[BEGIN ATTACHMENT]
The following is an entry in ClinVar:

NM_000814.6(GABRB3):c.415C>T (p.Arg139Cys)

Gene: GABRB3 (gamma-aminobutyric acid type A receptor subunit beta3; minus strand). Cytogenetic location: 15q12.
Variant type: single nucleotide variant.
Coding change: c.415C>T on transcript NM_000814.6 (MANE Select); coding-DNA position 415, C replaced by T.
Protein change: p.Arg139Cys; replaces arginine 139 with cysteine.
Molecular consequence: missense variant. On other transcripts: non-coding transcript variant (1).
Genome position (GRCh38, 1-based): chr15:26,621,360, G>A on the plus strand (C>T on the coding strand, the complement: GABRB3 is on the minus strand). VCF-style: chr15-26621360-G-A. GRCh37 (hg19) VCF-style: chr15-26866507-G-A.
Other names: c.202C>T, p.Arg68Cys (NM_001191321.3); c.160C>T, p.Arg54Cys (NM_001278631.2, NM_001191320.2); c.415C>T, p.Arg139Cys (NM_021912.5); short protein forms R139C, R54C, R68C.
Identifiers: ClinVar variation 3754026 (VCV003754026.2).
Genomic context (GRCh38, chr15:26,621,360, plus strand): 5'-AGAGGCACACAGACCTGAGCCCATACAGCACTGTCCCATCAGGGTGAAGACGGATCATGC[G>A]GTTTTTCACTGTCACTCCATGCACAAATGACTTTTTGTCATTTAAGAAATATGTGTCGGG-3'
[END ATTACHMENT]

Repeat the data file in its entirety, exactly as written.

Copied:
The following is an entry in ClinVar:

NM_000814.6(GABRB3):c.415C>T (p.Arg139Cys)

Gene: GABRB3 (gamma-aminobutyric acid type A receptor subunit beta3; minus strand). Cytogenetic location: 15q12.
Variant type: single nucleotide variant.
Coding change: c.415C>T on transcript NM_000814.6 (MANE Select); coding-DNA position 415, C replaced by T.
Protein change: p.Arg139Cys; replaces arginine 139 with cysteine.
Molecular consequence: missense variant. On other transcripts: non-coding transcript variant (1).
Genome position (GRCh38, 1-based): chr15:26,621,360, G>A on the plus strand (C>T on the coding strand, the complement: GABRB3 is on the minus strand). VCF-style: chr15-26621360-G-A. GRCh37 (hg19) VCF-style: chr15-26866507-G-A.
Other names: c.202C>T, p.Arg68Cys (NM_001191321.3); c.160C>T, p.Arg54Cys (NM_001278631.2, NM_001191320.2); c.415C>T, p.Arg139Cys (NM_021912.5); short protein forms R139C, R54C, R68C.
Identifiers: ClinVar variation 3754026 (VCV003754026.2).
Genomic context (GRCh38, chr15:26,621,360, plus strand): 5'-AGAGGCACACAGACCTGAGCCCATACAGCACTGTCCCATCAGGGTGAAGACGGATCATGC[G>A]GTTTTTCACTGTCACTCCATGCACAAATGACTTTTTGTCATTTAAGAAATATGTGTCGGG-3'